Master of Arts (MA)

Meet Rosemary Giles, MA candidate in History

“Our department really makes us feel like a family and goes out of their way to help us, whether it be through having a tea and coffee station set up all year, or by running Professional Development Workshops, or anything in between.”

Describe your research.
I am researching the intersections of patriotism, masculinity, and wilderness in the experiences of Canadian conscientious objectors during the Second World War.

Where’s your favourite place on campus to work?
My favourite place is definitely my office. I share it with some great graduate students, and I find that it’s a great place to bounce ideas off of each other and do our research.

Do you belong to any university or community groups?
I am part of Gradcast, the podcast for the Society of Graduate Students at Western. We interview different graduate students about their research and their experiences at Western.

What do you do in your spare time?
In my spare time I visit my horse, read a lot of books, or garden in the summer.

What’s the best advice you could give to someone considering applying to your graduate program?
I would say to make sure that you come and visit campus before you decide what school to attend. I think that there is something really special about our department that you won’t necessarily see from a website, so come and meet the current graduate students (who are always willing to chat!) or talk with some of the professors.

Program Websites

Program Contact

Kara Brown (kbrow@uwo.ca)
Graduate Program Advisor

Department of History

Western University
Lawson Hall Rm 2201
London, Ontario N6A 5B6

t. 519-661-2111 ext. 84961
f. 519-661-3010

The Master of Arts in History at Western is a one or two year, program that emphasizes the deep study of history and the development of research, writing, and analytical skills. Our students explore the histories of Canada, the United States, Europe, the Middle East, Africa, and Asia, as well as international, transnational, and global history.

The Public History field combines traditional historical skills with experiential learning to prepare graduates to work as public historians in museums, archives, government agencies, consulting and heritage management.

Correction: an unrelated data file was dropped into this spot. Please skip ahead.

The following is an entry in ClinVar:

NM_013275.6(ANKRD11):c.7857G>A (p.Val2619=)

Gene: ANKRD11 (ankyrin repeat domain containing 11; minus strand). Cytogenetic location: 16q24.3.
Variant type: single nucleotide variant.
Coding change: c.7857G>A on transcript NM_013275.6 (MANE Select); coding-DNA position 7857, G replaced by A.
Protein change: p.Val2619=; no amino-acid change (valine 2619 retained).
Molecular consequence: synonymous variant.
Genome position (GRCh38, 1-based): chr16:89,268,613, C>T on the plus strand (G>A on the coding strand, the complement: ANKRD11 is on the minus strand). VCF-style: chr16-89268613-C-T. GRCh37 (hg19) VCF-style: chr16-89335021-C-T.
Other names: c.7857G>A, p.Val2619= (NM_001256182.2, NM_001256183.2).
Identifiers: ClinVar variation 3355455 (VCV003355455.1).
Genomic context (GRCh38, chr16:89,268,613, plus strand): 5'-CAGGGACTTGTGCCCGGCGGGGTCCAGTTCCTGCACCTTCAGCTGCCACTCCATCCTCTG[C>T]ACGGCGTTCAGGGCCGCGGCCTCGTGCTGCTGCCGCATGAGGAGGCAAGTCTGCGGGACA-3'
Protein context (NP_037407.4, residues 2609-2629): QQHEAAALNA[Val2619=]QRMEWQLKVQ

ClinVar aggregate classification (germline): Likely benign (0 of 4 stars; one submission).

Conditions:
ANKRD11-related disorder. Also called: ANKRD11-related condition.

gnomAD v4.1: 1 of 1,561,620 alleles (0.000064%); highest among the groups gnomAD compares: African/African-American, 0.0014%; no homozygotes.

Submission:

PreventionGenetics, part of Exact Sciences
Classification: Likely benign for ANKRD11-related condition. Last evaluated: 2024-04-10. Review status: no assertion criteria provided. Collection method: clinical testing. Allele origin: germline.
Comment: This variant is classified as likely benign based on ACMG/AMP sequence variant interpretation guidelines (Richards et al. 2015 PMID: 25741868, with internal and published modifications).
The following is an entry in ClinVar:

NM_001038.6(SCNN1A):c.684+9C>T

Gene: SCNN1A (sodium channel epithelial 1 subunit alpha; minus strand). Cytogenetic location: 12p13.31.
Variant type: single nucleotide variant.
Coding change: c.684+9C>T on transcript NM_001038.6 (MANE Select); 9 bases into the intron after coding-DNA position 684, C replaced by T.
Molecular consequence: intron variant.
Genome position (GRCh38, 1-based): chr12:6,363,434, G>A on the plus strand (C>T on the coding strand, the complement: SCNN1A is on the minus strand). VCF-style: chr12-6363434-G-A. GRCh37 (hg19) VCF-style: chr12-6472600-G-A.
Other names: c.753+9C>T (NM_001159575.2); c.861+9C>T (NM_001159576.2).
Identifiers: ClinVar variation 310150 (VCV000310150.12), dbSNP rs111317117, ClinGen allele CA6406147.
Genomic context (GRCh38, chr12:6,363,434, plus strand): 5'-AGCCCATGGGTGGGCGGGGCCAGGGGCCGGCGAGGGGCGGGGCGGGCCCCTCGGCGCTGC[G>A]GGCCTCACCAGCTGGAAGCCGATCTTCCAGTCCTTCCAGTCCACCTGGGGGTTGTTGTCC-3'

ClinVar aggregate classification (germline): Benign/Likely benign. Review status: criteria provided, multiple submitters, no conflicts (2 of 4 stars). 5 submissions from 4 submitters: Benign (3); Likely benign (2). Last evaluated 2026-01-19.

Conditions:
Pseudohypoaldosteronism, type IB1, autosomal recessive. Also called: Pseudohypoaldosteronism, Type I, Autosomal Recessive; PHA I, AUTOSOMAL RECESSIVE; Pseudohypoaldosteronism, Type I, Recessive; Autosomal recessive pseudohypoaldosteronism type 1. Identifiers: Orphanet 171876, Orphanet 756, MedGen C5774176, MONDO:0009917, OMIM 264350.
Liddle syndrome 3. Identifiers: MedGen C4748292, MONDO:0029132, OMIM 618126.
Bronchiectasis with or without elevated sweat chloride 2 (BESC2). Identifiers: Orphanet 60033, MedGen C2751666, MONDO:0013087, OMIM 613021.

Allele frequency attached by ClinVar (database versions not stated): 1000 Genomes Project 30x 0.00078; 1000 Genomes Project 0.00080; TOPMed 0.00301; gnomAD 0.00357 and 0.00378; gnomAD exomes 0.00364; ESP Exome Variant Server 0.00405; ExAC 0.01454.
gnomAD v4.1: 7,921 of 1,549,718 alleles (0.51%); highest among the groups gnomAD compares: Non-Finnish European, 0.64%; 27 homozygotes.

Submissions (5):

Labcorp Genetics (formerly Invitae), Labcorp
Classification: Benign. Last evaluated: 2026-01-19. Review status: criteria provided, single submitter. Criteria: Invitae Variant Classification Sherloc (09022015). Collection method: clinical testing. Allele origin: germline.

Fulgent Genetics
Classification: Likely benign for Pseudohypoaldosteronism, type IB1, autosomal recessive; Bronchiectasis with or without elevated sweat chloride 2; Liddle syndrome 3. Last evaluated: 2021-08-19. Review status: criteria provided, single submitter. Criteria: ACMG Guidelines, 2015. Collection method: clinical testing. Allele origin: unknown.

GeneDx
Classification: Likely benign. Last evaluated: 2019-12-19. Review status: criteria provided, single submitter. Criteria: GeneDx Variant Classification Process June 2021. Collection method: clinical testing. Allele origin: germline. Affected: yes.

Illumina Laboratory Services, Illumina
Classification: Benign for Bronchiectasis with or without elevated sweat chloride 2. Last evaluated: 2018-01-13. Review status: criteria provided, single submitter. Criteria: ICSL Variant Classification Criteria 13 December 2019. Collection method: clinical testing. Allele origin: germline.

All MA students have access to both academic and applied course offerings, and are well-prepared to continue their education at the PhD level.

Program Length

  • 3 Terms (Course based or project-based)
  • 4 Terms (Public History project-based)
  • 6 Terms (Thesis based)

Program Design

  • Full-time study
  • Course based, project-based or thesis-based

Funding Information

Applicants are encouraged to apply for the following scholarships (if eligible):

Tuition and Fees

Tuition and fee schedules (per term) are posted on the Office of the Registrar's website at http://www.registrar.uwo.ca/student_finances/fees_refunds/fee_schedules.html

Graduate Student Affordability Calculator

Use this helpful tool to estimate how much money you will need to pay for your tuition, fees, housing, food, and other necessities for a 12-month (three term) academic year.

Admission Requirements

Master of Arts in History

  • 4-year B.A. degree or equivalent from an accredited university.
  • 78% average or better on last ten courses.

Public History field

  • 4-year B.A. degree or equivalent from an accredited university.
  • 78% average or better on last ten courses.

Additional Requirements

Public History field

  • Resume of related course, volunteer or paid experience.
  • Reference letter from a Public History employer or supervisor.

English Language Proficiency

Applicants whose first language is not English must furnish evidence of their proficiency in the use of the English language:

Application Deadline

  • February 1
Acceptance notification begins in March.

The Graduate Committee will begin reviewing applications on February 1 and will stop reviewing applications on April 30. Applications received on or before February 1 will receive full consideration for scholarships.

Fields of Research

  • Public History